Initially, a burden, Jack’s presence in Ludovico’s residence gradually becomes a turning point in his hostage’s life when he locks him in a bedroom and uses his resources and clothes. First, he ejects Ludovico from his apartment to steal food from his neighbor. As Ludovico watches his neighbor and crush, Rebecca (Ludovica Martino), being harassed by her toxic boyfriend whom she has been trying to dump for a long time, he becomes fearful and worried. Despite his lustful wife being present, Jack and his friend successfully steal food from the neighbor’s fridge on their second attempt. Ludovico seems to like the excitement, and the two develop a bond. In addition to fixing his house’s neon lights, Jack pushes him to mend a shelf he has been ignoring for a long time. Even though the thief initially tries to hide Ludovico’s comic books, Ludovico reveals that drawing is his true love and he wants to publish his own comic book. Jack encourages Ludovico and pushes him to quit his economics study and follow his passion for comic books full-time. Finally, he offers him money from the stolen bag to help him publish his book and asks him to send him half of the proceeds.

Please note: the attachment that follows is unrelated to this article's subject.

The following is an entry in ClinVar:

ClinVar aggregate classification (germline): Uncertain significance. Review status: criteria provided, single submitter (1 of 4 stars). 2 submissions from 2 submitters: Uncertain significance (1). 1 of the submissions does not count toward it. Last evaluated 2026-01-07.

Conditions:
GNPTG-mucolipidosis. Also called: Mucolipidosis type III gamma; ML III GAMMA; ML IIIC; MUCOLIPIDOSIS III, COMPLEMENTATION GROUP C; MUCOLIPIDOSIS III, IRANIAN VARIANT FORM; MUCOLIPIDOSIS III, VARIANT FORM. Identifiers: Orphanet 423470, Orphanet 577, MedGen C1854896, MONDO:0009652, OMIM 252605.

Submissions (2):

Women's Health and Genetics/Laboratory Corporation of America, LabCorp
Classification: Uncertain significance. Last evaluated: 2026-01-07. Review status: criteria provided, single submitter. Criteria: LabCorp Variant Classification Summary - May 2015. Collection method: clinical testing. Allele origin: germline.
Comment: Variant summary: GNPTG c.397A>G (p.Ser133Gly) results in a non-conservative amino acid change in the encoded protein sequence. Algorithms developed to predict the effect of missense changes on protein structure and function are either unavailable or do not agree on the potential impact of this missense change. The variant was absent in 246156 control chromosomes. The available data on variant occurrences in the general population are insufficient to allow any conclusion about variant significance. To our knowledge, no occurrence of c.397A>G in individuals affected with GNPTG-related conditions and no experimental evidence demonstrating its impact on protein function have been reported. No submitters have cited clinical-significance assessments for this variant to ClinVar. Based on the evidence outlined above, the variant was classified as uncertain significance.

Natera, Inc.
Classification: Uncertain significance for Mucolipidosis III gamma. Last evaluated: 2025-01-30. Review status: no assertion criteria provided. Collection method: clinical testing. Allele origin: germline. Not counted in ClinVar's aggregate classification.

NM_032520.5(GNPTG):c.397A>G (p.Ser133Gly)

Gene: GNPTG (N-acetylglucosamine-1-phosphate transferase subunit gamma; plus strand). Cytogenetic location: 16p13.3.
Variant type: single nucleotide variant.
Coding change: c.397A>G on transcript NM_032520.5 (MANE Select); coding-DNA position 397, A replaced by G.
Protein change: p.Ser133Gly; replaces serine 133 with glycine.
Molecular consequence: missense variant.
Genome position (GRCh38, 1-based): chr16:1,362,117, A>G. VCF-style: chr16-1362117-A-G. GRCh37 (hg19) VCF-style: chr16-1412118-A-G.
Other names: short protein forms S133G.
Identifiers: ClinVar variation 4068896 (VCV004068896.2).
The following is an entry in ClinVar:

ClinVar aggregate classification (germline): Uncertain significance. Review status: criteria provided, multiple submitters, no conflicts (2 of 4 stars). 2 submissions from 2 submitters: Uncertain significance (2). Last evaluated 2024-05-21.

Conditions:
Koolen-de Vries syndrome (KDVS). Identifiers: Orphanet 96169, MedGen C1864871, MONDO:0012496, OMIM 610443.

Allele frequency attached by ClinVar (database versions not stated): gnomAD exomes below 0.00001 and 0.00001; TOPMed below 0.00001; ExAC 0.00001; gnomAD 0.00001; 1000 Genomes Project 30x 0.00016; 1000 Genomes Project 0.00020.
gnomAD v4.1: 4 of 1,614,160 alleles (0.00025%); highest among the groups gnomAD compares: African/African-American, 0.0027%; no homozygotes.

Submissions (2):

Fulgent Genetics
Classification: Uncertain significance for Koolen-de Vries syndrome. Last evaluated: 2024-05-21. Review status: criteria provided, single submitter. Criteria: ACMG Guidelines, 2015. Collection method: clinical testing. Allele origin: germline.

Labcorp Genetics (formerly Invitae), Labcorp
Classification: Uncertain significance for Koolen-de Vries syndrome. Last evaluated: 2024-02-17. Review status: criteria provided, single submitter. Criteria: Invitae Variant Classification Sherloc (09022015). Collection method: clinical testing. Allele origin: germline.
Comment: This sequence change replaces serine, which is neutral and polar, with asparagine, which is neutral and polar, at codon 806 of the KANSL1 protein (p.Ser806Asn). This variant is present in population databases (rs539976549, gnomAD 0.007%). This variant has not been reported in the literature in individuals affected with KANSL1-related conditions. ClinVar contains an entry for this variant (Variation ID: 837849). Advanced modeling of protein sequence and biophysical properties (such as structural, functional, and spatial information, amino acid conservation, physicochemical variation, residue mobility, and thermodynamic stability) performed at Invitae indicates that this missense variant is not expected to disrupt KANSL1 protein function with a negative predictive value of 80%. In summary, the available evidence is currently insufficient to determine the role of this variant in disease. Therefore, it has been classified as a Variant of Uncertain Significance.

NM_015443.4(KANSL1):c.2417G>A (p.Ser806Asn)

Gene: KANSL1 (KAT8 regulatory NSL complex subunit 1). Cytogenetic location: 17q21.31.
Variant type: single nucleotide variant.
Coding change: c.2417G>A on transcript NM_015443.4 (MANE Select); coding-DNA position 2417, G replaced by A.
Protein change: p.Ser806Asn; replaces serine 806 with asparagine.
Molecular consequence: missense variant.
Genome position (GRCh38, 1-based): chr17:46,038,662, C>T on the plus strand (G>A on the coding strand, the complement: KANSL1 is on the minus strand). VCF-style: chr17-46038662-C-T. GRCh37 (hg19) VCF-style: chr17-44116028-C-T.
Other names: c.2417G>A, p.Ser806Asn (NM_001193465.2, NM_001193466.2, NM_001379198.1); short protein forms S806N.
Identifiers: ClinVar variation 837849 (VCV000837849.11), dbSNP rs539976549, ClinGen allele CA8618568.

Jack also helps Ludovico communicate his feelings for Rebecca, who seems to like him. Rebecca was writing a dissertation on 1960s Italian cinema, and she approached Ludovico for assistance, knowing his passion for the genre. Jack also promoted this discussion by forcing his host to go talk to her on the staircase and help her with her groceries. Ludovico nods, slowly letting go of his self-consciousness. Jack later beats up Rebecca’s ex-boyfriend and threatens him with his revolver. This action does actually reveal Jack’s whereabouts to Caino’s gang, but he seems unconcerned. In their most intimate moments as friends, Jack admits to Ludovico that he has an older brother who has moved to Brazil and settled there, And Jack plans to use the stolen money to travel to Brazil and reunite with his brother. When Jack chooses to flee his apartment with the help of a construction worker with whom he had made plans, Ludovico is enraged. But, soon after leaving, Jack returns to join his discovered brother at a small party upstairs with Rebecca and her Spanish roommate. Ludo decides to stop wearing a hat to cover his receding hairline and accepts his own look and who he is.